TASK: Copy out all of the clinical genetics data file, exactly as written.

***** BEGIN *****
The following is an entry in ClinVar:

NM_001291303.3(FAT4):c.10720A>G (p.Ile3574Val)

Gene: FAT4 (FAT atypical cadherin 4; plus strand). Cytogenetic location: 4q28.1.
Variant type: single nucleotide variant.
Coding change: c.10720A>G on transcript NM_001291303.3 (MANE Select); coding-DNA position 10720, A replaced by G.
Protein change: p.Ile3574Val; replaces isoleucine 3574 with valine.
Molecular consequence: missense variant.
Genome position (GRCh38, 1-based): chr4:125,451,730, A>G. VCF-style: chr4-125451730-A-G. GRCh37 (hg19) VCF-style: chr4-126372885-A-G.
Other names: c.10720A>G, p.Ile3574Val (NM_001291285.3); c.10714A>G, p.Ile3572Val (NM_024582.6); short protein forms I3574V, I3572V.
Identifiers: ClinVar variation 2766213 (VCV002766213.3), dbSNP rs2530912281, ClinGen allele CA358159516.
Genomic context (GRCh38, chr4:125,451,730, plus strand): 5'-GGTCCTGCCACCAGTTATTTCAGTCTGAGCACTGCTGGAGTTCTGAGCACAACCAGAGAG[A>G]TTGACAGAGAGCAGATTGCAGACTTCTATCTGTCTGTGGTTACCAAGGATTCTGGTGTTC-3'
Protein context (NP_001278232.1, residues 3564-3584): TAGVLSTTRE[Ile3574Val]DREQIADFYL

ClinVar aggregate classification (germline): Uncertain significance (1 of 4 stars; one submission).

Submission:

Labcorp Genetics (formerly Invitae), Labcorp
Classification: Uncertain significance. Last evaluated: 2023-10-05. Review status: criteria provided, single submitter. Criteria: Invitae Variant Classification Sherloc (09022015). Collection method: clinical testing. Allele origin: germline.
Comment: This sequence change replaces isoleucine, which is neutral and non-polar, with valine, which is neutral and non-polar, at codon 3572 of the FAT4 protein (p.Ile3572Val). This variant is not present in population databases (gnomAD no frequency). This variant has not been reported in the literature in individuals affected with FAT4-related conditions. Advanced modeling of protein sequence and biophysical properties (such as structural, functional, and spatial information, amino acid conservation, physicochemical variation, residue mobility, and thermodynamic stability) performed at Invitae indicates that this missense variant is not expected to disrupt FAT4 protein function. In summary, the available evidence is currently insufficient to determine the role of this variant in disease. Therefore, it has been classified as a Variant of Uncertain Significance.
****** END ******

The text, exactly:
The following is an entry in ClinVar:

NM_001291303.3(FAT4):c.10720A>G (p.Ile3574Val)

Gene: FAT4 (FAT atypical cadherin 4; plus strand). Cytogenetic location: 4q28.1.
Variant type: single nucleotide variant.
Coding change: c.10720A>G on transcript NM_001291303.3 (MANE Select); coding-DNA position 10720, A replaced by G.
Protein change: p.Ile3574Val; replaces isoleucine 3574 with valine.
Molecular consequence: missense variant.
Genome position (GRCh38, 1-based): chr4:125,451,730, A>G. VCF-style: chr4-125451730-A-G. GRCh37 (hg19) VCF-style: chr4-126372885-A-G.
Other names: c.10720A>G, p.Ile3574Val (NM_001291285.3); c.10714A>G, p.Ile3572Val (NM_024582.6); short protein forms I3574V, I3572V.
Identifiers: ClinVar variation 2766213 (VCV002766213.3), dbSNP rs2530912281, ClinGen allele CA358159516.
Genomic context (GRCh38, chr4:125,451,730, plus strand): 5'-GGTCCTGCCACCAGTTATTTCAGTCTGAGCACTGCTGGAGTTCTGAGCACAACCAGAGAG[A>G]TTGACAGAGAGCAGATTGCAGACTTCTATCTGTCTGTGGTTACCAAGGATTCTGGTGTTC-3'
Protein context (NP_001278232.1, residues 3564-3584): TAGVLSTTRE[Ile3574Val]DREQIADFYL

ClinVar aggregate classification (germline): Uncertain significance (1 of 4 stars; one submission).

Submission:

Labcorp Genetics (formerly Invitae), Labcorp
Classification: Uncertain significance. Last evaluated: 2023-10-05. Review status: criteria provided, single submitter. Criteria: Invitae Variant Classification Sherloc (09022015). Collection method: clinical testing. Allele origin: germline.
Comment: This sequence change replaces isoleucine, which is neutral and non-polar, with valine, which is neutral and non-polar, at codon 3572 of the FAT4 protein (p.Ile3572Val). This variant is not present in population databases (gnomAD no frequency). This variant has not been reported in the literature in individuals affected with FAT4-related conditions. Advanced modeling of protein sequence and biophysical properties (such as structural, functional, and spatial information, amino acid conservation, physicochemical variation, residue mobility, and thermodynamic stability) performed at Invitae indicates that this missense variant is not expected to disrupt FAT4 protein function. In summary, the available evidence is currently insufficient to determine the role of this variant in disease. Therefore, it has been classified as a Variant of Uncertain Significance.